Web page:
Owlbear Omelette!

How would you fare, as a sneaky Goblin sneak sneaking into the Goblin King’s dungeon?

The goal?

To filch an Owlbear egg for omelette making purposes!

Why?

It could be the moonshine, it could have be the endless pasty gruel, it could be a sense of pressing social inequality that comes from not being a Goblin King chowing down on Owlbear Omelettes every other morning!

Whatever the reason, here you are! The only way forward is forward! The only thing left to do is get an Owlbear egg! Oh! And get out alive! Garrr!

Owlbear Omelette is the latest micro-rpg from Caradoc Games. It can be played as theatre of the mind, or as an OSR style grid based game.

The Expanded Edition of Owlbear Omelette contains much extras! Including secret goals for extra sneaky Goblins, rules for Armour, and rules for the random creation of the Goblin King’s dungeon!

The basic and expanded editions of Owlbear Omelette are available to patrons right now, click here to support and start the quest for the greatest omelette ever tasted!

The basic edition will be available soon from DriveThruRPG and Itch.io…

All the Colours…

I’m working with a co-designer on a series of card and board games. It happened fairly quickly:

Karl: “Did you want to work with me on this design.”

Me: “Hell yes.”

Us: <Initiate torrential stream of concepts/>.

Karl (of Ark Angel Games) and I quickly found three core concepts to explore, all originally centered around the use of transparent cards that Karl had concocted. How things have changed in the months since.

Iteration, playtest, iteration, playtest, iteration, playtest. Two of the three are on version 3 or 4, while one is on version 11.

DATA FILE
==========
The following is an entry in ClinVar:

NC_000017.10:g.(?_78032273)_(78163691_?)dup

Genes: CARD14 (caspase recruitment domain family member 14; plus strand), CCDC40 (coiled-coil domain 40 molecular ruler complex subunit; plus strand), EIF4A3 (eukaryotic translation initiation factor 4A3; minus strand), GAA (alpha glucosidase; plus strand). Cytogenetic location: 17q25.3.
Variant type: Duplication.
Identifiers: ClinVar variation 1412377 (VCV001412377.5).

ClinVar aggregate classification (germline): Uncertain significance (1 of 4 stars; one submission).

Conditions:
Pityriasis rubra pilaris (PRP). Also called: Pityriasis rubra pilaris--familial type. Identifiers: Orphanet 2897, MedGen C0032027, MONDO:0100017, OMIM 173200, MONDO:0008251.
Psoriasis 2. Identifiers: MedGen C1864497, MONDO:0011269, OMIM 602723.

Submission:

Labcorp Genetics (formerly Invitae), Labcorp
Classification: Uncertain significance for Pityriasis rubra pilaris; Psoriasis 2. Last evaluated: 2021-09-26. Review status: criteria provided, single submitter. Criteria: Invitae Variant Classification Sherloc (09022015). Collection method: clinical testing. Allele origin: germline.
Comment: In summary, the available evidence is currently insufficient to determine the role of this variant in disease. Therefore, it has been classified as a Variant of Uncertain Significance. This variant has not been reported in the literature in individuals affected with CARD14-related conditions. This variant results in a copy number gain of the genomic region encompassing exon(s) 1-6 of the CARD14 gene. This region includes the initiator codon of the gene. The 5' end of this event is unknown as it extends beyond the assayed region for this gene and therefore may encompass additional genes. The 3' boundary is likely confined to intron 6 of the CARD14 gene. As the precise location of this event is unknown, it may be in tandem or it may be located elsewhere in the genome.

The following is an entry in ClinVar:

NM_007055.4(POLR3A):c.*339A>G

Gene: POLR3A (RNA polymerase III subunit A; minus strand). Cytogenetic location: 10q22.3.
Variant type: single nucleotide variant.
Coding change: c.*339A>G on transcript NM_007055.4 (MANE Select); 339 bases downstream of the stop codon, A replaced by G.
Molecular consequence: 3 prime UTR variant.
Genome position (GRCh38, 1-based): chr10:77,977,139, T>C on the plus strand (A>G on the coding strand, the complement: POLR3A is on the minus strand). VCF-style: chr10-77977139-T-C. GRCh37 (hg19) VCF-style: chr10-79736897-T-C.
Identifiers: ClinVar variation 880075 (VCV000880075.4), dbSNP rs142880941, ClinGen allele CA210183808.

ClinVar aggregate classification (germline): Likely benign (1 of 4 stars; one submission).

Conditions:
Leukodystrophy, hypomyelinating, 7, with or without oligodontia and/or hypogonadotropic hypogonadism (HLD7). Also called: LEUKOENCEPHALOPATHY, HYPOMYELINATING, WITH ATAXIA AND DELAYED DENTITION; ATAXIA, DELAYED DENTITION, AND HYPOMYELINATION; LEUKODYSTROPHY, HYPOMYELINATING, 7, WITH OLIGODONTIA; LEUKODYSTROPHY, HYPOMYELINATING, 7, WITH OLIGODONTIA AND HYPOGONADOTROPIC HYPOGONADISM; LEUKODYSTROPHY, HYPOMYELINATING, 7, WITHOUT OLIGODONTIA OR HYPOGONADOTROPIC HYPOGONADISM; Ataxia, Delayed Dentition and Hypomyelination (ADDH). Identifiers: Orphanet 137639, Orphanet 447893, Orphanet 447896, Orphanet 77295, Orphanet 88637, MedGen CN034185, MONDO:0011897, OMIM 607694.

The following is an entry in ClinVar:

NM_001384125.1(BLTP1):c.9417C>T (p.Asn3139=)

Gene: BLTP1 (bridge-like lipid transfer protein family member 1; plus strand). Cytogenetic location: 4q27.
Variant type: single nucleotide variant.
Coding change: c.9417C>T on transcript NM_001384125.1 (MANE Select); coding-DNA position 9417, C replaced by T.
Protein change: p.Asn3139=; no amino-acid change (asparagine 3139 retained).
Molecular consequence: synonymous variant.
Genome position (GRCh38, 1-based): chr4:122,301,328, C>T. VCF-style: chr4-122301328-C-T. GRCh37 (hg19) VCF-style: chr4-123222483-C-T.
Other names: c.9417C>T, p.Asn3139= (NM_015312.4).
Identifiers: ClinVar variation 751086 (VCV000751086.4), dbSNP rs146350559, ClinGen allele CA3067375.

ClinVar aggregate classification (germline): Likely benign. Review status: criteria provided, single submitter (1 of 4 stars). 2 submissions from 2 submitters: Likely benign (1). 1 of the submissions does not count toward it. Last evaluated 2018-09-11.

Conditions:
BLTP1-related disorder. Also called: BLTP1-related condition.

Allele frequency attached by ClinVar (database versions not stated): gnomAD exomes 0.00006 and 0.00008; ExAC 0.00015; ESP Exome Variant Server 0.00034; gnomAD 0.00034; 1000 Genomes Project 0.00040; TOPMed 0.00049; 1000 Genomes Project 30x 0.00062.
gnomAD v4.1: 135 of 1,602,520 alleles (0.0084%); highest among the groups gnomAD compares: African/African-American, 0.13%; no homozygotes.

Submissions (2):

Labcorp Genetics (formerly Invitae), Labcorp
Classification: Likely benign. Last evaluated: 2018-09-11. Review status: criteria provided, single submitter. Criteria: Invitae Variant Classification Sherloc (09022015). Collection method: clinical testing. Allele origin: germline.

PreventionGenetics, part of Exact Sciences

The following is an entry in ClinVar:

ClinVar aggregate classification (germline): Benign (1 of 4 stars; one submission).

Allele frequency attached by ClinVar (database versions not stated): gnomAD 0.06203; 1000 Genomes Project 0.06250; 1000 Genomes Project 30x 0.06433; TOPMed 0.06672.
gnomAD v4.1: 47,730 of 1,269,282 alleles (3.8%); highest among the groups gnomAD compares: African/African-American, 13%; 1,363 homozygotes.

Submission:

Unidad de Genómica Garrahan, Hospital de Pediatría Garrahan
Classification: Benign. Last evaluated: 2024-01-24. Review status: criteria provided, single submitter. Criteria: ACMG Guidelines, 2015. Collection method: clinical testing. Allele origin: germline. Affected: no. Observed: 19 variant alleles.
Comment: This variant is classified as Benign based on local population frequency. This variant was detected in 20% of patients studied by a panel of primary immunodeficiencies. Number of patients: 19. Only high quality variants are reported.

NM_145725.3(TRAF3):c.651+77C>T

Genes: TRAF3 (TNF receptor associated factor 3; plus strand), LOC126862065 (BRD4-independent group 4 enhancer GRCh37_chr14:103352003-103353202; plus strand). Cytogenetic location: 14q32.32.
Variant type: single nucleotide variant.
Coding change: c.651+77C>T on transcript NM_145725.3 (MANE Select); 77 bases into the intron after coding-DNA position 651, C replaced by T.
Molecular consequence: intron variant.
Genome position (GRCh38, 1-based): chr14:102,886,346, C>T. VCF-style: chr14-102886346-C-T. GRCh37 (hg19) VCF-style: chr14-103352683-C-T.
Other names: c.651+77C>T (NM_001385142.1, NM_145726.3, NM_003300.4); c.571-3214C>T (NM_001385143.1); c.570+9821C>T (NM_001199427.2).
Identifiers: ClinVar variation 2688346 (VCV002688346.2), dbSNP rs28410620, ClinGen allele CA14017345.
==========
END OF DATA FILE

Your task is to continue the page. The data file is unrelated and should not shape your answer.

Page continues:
Some of these have come together quickly, feel close to being ‘right’, one is a work in progress, still missing a core something. All of them have changed, as is only good and right.

It’s like finding a path through a jumbled and dark room, ironically, one that you yourself have created. Feeling for what’s in front, trying to find the light switch. Once the light switch has been located of course, it’s not the end, oh no! The room needs to be surveyed, assessed, ordered, tidied, and made presentable.

At different points throughout the iterations I feel like I’ve found the light switch, but the playtest to follow reveals I have, in fact, found nothing of the sort. Things work differently in the mind to how they play out on the table, and that, while obvious, highlights *again* the vital role that playtesting has in the design process.

I have a brilliant idea! It will work! It will be glorious! It will add depth, and strategy, and… <initiate playtest/>… it just doesn’t work at all. How did I not see that!

Time and again we have come back to one or other of the games and asked ourselves – what do we want this game to achieve? If this game were on a shelf next to other games of a similar weight and a similar depth, what would those games be? What is the target audience? What other games do the people who will play this game play? Knowing the destination is vital to keeping it on track. But, by the same token, being open to a change in destination is also important.

Working with a co-designer has been a great experience. The ability to bounce ideas, come at things from other angles, and play to different strengths has been fantastic. If we have a tendency to spin one idea into three, that’s ok, I’m confident that one or more of these is going to turn out great!

Breaking Eggs